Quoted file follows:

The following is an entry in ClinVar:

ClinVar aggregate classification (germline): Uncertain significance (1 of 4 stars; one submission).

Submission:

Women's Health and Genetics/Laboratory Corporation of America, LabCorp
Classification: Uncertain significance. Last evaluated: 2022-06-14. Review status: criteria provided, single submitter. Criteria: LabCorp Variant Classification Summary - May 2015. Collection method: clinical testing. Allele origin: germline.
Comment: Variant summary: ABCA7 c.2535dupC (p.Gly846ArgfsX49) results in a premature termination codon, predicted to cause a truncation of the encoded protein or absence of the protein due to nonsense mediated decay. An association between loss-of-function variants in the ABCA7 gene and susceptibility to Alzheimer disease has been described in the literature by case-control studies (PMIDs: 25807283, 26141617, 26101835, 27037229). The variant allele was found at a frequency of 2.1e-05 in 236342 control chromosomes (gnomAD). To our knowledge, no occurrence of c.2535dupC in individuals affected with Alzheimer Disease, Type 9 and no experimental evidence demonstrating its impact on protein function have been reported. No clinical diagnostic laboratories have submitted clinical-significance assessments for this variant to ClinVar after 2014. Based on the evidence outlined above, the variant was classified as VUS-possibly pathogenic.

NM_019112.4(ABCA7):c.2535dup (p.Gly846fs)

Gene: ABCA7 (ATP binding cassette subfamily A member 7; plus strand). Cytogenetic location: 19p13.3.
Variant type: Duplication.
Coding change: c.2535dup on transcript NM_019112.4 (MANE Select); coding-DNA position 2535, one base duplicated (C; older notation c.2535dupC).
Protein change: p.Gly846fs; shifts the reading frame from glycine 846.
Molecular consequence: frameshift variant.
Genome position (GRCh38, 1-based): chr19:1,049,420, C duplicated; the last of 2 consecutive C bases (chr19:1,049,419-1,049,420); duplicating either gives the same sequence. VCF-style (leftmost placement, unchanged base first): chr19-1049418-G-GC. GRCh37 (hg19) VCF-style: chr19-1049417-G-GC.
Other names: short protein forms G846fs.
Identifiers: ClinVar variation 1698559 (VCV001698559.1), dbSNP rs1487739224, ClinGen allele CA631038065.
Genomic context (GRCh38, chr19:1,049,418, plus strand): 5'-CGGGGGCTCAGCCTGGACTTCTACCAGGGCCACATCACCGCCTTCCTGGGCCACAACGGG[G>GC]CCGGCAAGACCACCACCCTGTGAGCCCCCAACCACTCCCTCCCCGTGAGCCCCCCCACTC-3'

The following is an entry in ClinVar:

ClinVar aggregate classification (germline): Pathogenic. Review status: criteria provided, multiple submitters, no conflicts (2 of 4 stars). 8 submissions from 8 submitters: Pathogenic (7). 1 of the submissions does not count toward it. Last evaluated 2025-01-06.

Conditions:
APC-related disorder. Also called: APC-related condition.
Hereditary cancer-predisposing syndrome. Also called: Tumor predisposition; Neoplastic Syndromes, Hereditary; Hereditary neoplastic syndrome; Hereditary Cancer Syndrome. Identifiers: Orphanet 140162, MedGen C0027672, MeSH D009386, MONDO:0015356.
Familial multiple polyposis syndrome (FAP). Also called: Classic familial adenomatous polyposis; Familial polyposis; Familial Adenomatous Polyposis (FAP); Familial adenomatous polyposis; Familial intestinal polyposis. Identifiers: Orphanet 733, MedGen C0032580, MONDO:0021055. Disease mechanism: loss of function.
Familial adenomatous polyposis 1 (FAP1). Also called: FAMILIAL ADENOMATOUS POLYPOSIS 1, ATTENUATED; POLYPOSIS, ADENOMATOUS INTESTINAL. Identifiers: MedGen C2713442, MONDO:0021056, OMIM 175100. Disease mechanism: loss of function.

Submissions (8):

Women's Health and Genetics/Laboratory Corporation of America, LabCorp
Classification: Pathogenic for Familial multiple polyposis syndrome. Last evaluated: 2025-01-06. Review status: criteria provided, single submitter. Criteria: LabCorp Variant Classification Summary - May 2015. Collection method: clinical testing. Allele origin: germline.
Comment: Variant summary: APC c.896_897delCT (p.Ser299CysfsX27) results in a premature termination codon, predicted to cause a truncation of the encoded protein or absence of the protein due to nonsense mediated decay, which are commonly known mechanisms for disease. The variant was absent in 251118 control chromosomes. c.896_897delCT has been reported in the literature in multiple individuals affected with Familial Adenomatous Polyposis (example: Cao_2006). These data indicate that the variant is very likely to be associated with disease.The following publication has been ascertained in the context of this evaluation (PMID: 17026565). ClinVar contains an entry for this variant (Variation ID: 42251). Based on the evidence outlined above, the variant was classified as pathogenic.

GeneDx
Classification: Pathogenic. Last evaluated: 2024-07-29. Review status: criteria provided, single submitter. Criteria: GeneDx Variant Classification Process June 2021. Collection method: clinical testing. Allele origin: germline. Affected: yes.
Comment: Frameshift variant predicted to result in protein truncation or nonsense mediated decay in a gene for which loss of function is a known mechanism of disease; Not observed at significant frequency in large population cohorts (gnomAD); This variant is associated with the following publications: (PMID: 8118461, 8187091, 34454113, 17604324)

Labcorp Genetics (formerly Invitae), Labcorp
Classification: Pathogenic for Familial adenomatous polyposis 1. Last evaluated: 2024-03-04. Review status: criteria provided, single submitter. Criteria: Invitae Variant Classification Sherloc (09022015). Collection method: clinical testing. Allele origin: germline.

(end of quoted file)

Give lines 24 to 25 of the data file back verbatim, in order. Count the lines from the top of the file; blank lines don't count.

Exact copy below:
Submissions (8):

Women's Health and Genetics/Laboratory Corporation of America, LabCorp